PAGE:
If you are using 32-bit windows and can use the old Mouseware driver with a Logitech mouse you can access an advanced control panel that allows you to adjust game specific settings but most importantly tune the sensor in your optical mouse for speed or precision. You can download the Mouseware advanced control panel from Logitech's support site above.

This would be the only good reason to install the Mouseware driver, by default when you install the Mouseware driver on a Mouseware supported 800dpi Logitech mouse your mouse can run at 800dpi, but this is known to cause problems with these older generation mice and very fast mouse movements. With this control panel you can set your mouse sensor to 'Optimized for Speed' and this pretty much fixes the negative acceleration problem for low sensitivity players. For medium and high sensitivities the default setting of 'Optimize for Precision' is ideal.

NOTE: The Logitech MX300, MX310, MX500, MX510 are all “800dpi” mice technically, but they will not support that setting unless the driver is installed! Use the second formula from section 1.5 to figure out how much dpi you really NEED before deciding to install Mouseware or Setpoint. If the formula says that you need over 400dpi then I recommend installing the driver to enable 800dpi otherwise if you only need 400 or less then follow my general recommendation from section 1.9. If you need need 800dpi but move fast enough to experience negative acceleration at the optimize for "Precision" setting try overclocking your USB port to 500hz and see if it is cured.

2.6 - Maximize monitor refresh rate.

This section doesn't seem to have anything to do with mice, but it does. You may have wondered what was the point of overclocking a mouse to 500hz when your monitor may only be refreshing at 60hz. Overclocking the USB or PS/2 port first off reduces latency of the mouse, and it can even reduce negative acceleration on some mice, but you will not notice the full improvement in fluidness unless your monitor is running at it's best refresh rates. LCD monitors tend to have limited refresh rates like 60hz or 75hz, CRTs may be capable of much higher refresh rates like 120hz at 800x600 but might only be able to do 60hz at 1600x1200. No matter what resolution you use, you want your monitor to refresh at it's fastest speed. There is a big advantage of using 100hz or greater, the game plays more fluid and isn't as choppy. When you are getting high enough framerates, then the more your monitor refreshes each second, the smoother the game and mouse will feel. On CRT monitors this has an added benefit of reducing eyestrain in long gaming sessions, and on all monitors this can help reduce tearing artifacts.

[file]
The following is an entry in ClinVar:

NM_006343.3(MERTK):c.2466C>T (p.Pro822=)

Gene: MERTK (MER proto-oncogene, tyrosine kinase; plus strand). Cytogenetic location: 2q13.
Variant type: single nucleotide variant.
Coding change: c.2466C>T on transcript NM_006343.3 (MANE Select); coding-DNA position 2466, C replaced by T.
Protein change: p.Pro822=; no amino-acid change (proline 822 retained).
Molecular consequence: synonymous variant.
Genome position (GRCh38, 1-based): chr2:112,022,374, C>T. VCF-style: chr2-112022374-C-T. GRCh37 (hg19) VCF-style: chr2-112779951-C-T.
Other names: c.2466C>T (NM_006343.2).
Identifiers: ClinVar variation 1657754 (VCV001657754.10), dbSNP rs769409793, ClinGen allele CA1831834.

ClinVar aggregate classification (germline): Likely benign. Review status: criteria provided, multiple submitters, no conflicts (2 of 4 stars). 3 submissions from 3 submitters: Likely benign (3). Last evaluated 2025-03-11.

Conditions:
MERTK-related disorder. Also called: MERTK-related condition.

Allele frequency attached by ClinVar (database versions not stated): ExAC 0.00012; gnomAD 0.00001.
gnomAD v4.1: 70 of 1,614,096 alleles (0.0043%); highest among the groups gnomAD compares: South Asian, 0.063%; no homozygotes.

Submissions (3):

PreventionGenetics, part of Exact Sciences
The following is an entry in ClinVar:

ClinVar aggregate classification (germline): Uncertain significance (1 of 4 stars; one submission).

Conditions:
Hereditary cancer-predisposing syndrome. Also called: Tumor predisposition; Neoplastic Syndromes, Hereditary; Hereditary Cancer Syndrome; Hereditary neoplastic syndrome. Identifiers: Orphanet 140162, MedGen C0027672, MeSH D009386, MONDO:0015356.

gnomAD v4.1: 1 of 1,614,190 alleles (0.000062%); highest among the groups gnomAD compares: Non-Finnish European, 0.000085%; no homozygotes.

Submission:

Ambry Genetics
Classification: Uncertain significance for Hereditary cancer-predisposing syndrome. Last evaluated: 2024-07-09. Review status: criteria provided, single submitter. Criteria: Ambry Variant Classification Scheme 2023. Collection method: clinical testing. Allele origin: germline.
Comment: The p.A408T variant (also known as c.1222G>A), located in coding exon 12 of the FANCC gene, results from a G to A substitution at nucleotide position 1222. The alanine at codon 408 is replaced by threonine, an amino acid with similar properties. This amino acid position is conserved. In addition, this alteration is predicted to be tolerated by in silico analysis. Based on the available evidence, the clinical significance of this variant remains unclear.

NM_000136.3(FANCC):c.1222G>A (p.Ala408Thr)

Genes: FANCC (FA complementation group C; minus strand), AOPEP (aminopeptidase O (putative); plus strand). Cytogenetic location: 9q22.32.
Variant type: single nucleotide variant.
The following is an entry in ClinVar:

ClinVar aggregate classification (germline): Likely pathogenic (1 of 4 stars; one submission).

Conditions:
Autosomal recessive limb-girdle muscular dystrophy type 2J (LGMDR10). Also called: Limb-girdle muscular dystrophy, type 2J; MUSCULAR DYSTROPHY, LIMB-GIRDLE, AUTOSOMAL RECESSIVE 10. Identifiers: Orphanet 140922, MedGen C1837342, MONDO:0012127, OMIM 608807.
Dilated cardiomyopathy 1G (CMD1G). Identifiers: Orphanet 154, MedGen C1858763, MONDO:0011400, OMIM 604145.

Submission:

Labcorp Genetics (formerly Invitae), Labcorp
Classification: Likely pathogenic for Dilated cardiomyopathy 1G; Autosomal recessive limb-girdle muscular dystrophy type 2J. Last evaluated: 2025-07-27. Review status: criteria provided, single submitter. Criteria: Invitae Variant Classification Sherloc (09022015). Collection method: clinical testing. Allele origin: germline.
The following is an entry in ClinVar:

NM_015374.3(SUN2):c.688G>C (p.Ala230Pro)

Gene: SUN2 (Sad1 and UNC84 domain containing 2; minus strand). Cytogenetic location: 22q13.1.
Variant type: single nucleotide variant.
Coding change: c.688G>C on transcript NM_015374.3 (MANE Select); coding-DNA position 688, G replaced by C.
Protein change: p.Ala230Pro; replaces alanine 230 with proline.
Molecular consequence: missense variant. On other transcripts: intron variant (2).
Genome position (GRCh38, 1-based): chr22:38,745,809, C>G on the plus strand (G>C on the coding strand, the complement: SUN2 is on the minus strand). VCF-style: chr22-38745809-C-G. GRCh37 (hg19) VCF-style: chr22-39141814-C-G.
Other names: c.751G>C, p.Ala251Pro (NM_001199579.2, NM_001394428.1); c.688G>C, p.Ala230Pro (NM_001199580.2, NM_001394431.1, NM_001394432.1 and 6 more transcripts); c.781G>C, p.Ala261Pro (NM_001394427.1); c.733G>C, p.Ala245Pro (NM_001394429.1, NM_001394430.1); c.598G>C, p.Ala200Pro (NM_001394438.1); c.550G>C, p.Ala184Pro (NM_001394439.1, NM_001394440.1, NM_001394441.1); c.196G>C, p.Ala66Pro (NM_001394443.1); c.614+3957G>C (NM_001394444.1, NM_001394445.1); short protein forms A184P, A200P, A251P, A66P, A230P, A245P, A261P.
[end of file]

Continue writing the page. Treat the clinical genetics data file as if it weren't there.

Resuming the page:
If you do not know what is the highest refresh rate your monitor supports at the resolution you play your game, you can right click your desktop, go to properties and then click the settings tab. Now adjust the slider to your in-game resolution if it is not already. Click apply. Now to go advanced, and click the monitor tab. Click the drop down menu and it will show you all the settings your monitor can support at that resolution. Try the highest setting, it should be much easier on your eyes, and your cursor movement will be noticeably smoother. If after you do this the picture on your screen is off the edge or not centered just adjust it using the buttons on your display.

The easiest way to force a new refresh rate in CS:S is by adding commands to your CS:S launch options. Follow the same steps as in section 1.7 and add these commands: (without quotes and replace the numbers with your desired value)
“-w 1024 -h 768 -refresh 100”
Make sure to change the number after -w to number of horizontal pixels in your game resolution (the first number) and -h to the number of vertical pixels in your resolution. Lastly change the number behind -freq to the best refresh rate your monitor can handle at the chosen resolution. Starting each new command with a - and separating new ones with a single space, so with all the startup commands in this guide, it might look something like this (without quotes):
“-noforcemspd -noforcemparms -noforcemaccel -w 1280 -h 1024 -freq 75”
For games other than CS:S, use a free program called RefreshForce. ReForce works in almost any program or game. It tricks your monitor driver into acting as if the only refresh rate it can do is the one you decide to set in each resolution! The program only needs to be run one time so there are no startup tasks. But do save it somewhere on your PC since when you update your video card drivers you'll need to run it again.